It’s October 31st. Tomorrow we turn the page to November. Another Down Syndrome Awareness Month is “in the books,” as my grandfather used to say. What an October we had as a community! In addition to an extraordinary celebration at the Baltimore Buddy Walk, as a group we completed the 31 for 21 Challenge.
Erika and I found out in utero that our daughter Amara had an extra chromosome. The doctor told us that she would have a myriad of health problems and would be a burden to us as her caretakers. As we soon discovered, the bleak picture this doctor painted of Amara’s life turned out to be a complete fallacy.
Since I had my son Luis, I have met so many people who serve as inspirations to me. These people saw a barrier to their loved ones with disability and took it upon themselves to knock down that barrier. Some of these people may have simply done it for their own child but their actions benefit the entire community.
My name is Melissa Silverman and I am 34 years old. Through the years, I have been involved with many different programs, such as Girl's club, Brightside project, Special Olympics swimming and soccer, Jewish Big Brothers and Sisters, attending National Down Syndrome Congress conventions, being a board member for 3 years on the NDSC board, numerous public speaking engagements on self-advocacy, and attending the Live Up weekends for adults with Down Syndrome.
Our names are Rich and Dani Gardner. We adopted our daughter Sarah when she was two weeks old. Sarah has Down syndrome. When we made the decision to adopt, we didn’t set out to adopt a child with special needs. We had been trying to have a child for many years, and suffered several miscarriages and failed IVF procedures. It was a very hard time.
It’s hard – impossible, really - to talk about our son Isaac without mentioning ‘Down Syndrome’ and ‘adoption.’ Our journey into parenthood was not simple. The road was long and the trek was difficult. After struggling with infertility for a few years, my husband and I made the decision to grow our family through adoption.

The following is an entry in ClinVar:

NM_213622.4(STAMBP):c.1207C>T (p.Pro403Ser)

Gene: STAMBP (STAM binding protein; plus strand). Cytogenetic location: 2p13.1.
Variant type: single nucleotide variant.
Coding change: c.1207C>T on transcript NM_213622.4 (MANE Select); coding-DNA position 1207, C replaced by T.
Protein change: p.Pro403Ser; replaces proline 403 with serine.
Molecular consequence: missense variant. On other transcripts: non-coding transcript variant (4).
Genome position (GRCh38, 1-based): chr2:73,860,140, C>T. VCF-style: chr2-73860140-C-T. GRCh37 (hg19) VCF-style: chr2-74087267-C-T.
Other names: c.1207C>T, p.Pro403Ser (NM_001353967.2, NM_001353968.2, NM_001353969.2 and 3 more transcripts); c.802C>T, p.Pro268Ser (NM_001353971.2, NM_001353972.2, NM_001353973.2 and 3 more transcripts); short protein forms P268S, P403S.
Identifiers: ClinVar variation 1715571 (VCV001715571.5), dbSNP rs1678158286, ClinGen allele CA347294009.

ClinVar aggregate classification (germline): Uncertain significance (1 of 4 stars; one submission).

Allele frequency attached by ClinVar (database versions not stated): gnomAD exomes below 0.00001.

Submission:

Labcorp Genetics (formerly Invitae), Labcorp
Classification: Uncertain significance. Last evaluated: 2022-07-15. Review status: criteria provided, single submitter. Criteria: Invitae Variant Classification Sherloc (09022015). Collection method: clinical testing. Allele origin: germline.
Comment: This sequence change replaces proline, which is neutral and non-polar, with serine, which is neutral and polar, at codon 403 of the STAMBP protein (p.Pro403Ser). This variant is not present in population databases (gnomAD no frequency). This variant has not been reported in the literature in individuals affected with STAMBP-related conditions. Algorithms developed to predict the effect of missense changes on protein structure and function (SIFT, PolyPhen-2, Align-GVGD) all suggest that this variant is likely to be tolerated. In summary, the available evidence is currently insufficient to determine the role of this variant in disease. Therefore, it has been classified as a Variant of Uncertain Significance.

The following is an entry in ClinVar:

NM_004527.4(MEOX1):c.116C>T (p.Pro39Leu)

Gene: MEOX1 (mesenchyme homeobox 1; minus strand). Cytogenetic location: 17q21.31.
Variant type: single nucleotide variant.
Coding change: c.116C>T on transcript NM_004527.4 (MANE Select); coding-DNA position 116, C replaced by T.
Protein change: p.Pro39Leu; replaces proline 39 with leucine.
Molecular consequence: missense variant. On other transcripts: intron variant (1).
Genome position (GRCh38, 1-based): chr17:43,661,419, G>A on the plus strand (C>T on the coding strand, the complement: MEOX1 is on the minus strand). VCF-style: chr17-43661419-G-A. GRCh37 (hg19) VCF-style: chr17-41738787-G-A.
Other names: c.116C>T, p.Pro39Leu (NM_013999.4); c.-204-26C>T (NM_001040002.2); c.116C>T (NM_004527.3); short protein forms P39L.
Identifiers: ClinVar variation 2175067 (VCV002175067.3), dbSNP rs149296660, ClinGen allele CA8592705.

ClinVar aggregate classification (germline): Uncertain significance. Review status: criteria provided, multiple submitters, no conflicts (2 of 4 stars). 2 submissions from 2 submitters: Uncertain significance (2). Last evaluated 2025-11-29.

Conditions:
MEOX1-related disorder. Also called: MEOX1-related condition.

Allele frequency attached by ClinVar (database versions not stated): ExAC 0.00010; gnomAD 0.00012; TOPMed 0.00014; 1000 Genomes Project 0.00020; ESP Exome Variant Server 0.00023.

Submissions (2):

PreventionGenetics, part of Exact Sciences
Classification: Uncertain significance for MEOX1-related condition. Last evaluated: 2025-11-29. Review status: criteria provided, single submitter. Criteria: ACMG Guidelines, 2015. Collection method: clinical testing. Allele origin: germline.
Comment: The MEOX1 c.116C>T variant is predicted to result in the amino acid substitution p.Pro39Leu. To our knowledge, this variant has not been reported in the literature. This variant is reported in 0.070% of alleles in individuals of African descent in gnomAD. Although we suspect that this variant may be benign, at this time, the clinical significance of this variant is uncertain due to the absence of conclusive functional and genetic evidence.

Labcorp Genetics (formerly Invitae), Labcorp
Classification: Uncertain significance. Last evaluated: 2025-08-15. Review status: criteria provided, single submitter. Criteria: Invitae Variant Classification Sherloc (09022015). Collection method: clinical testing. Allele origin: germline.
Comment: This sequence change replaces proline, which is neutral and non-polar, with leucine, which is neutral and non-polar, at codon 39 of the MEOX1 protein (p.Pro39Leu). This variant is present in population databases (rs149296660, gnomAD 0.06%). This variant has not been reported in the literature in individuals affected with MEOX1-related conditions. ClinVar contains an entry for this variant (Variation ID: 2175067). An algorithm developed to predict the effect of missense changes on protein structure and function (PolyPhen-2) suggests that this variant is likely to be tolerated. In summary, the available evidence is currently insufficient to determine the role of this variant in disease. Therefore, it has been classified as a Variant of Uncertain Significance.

Seeing the beauty in being different. That’s what we all strive for -- others to be able to see the beauty in our differences. I see the beauty in my daughter Liliana, 18 months old, born with Down syndrome. She is every bit as amazing and unique as the next 18 month old without Down syndrome. That is what makes her perceived differences no different than the rest.
This fall, Lily walked into school, on her first day of kindergarten, next to her two brothers, and all of the other children. She said good-bye to me, and off she went with her giant backpack on her back, chatting with her twin brother, not even looking back. Come on, moms need hugs, blown kisses, and SO many pictures, on their kids’ first day of school.
Thirty-two+ years ago, a young couple contacted the Loyola College Speech and Language Center in Columbia requesting speech and language treatment for their young son with Down syndrome. That family, along with a handful of other families who were founding members of CDSPG, helped jumpstart our fledgling program and served as an impetus for a 6-year grant from the Strauss Foundation to enable us to develop a treatment program for children with Down syndrome.
As I fill out my college applications, I can’t help but think of my brother and sister who will not be going to college or even graduating from high school. They will never have a high paying job. They will never be able to drive a car. They will never be able to independently support themselves. When society sees people like them, they automatically jump to certain conclusions.
Jackson was 2 years old and I was still struggling to accept his diagnosis, the medical issues, the therapy sessions, and scheduling demands of balancing a nursing career with motherhood. This path we were on was so unfamiliar and so full of pot holes. I loved this little boy but could somehow not reconcile the grief. I hadn’t chosen this path. I didn’t think I was strong enough to walk this road.
Amara came to City Neighbors filled with ideas, filled with love, filled with her own thoughts and wonderings. Filled with her own challenges to conquer, and her own character to build. And for these past three years we have had the opportunity to get to know her. She is unique. She is smart. She is Amara.